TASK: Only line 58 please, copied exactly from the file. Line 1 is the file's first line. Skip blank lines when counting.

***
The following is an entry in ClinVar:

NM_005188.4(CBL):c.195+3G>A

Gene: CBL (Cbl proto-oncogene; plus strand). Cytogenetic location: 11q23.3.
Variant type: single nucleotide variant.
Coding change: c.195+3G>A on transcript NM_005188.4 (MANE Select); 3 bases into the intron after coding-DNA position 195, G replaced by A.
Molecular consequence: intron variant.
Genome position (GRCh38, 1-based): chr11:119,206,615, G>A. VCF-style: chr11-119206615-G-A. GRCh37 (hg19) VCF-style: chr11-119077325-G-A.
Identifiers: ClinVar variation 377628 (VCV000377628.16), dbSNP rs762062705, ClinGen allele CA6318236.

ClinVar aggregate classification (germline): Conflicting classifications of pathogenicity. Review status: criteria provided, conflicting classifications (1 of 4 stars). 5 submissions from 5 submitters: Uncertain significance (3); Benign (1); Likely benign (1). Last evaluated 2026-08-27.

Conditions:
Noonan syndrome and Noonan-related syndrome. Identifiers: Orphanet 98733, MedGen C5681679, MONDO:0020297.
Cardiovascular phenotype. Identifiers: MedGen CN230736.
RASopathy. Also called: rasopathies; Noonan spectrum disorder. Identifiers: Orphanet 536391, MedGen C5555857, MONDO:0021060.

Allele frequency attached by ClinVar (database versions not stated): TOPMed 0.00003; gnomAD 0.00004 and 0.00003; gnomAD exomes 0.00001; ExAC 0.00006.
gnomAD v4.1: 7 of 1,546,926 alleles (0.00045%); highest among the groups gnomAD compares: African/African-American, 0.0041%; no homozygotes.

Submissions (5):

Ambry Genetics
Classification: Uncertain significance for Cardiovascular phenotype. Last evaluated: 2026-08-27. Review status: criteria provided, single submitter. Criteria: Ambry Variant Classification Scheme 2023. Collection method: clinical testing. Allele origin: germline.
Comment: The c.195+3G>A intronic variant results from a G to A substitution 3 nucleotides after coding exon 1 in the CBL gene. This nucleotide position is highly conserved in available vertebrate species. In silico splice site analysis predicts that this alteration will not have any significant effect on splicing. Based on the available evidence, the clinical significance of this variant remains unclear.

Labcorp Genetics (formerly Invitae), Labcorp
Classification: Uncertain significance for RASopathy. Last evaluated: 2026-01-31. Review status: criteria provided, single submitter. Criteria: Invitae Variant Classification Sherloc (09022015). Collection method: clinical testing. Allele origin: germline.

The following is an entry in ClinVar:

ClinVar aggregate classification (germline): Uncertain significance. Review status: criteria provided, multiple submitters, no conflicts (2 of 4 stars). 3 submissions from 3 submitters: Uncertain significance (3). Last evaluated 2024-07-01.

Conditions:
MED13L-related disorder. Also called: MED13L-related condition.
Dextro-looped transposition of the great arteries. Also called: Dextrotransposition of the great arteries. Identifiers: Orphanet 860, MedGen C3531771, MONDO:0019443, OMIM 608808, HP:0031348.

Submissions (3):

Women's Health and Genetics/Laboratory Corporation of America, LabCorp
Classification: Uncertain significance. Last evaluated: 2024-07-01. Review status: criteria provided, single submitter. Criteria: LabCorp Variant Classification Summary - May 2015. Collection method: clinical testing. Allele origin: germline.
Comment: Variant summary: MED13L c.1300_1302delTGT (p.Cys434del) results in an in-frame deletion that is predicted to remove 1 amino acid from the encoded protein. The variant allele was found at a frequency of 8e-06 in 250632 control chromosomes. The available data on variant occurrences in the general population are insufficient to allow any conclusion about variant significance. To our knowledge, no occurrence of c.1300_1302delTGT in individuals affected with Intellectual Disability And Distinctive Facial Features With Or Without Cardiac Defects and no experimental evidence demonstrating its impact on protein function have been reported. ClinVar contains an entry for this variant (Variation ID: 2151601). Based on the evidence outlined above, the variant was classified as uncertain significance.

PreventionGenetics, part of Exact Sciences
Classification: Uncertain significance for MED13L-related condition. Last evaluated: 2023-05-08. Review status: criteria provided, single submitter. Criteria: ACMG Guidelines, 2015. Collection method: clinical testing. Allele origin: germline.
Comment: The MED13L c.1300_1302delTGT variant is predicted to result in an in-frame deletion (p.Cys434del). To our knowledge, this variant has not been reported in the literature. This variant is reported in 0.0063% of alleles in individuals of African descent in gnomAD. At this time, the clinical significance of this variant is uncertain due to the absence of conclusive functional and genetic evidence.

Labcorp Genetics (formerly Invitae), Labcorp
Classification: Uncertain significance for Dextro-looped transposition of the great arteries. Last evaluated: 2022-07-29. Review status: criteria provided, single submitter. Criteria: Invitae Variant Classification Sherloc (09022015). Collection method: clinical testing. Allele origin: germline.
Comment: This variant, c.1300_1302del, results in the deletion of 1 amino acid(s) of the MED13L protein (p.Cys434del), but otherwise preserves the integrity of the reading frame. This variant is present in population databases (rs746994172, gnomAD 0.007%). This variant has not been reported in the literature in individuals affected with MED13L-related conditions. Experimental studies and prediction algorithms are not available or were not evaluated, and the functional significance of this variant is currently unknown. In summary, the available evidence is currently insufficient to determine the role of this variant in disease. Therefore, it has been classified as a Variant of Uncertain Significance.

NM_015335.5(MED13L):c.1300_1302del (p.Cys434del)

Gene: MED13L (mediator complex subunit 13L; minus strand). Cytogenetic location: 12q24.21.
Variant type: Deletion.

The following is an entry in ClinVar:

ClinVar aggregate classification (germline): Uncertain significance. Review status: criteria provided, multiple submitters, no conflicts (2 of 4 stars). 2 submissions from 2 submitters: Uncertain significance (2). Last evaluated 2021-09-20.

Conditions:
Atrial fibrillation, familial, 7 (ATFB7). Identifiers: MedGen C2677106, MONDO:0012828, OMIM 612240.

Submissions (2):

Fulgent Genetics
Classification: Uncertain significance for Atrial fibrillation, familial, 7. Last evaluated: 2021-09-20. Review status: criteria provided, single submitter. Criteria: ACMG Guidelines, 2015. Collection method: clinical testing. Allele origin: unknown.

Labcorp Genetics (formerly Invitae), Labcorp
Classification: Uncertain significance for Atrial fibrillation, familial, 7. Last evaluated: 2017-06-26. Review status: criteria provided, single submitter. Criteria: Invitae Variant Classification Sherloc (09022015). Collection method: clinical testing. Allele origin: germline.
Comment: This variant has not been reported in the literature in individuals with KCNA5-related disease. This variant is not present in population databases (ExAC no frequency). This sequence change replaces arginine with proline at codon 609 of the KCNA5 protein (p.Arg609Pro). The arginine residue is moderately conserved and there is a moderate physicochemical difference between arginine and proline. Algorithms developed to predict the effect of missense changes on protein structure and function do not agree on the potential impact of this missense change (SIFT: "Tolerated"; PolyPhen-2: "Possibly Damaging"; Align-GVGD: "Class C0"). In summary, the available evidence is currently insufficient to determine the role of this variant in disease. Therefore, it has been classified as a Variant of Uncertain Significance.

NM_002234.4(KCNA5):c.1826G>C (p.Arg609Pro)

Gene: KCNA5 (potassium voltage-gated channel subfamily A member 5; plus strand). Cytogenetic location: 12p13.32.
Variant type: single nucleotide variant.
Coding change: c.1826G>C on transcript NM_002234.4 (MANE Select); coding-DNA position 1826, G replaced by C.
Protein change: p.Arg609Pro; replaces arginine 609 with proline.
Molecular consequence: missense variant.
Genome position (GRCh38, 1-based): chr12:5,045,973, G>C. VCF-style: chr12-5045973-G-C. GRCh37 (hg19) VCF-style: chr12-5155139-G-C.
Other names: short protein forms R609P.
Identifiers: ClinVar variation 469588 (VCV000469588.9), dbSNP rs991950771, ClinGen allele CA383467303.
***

Identifiers: ClinVar variation 469588 (VCV000469588.9), dbSNP rs991950771, ClinGen allele CA383467303.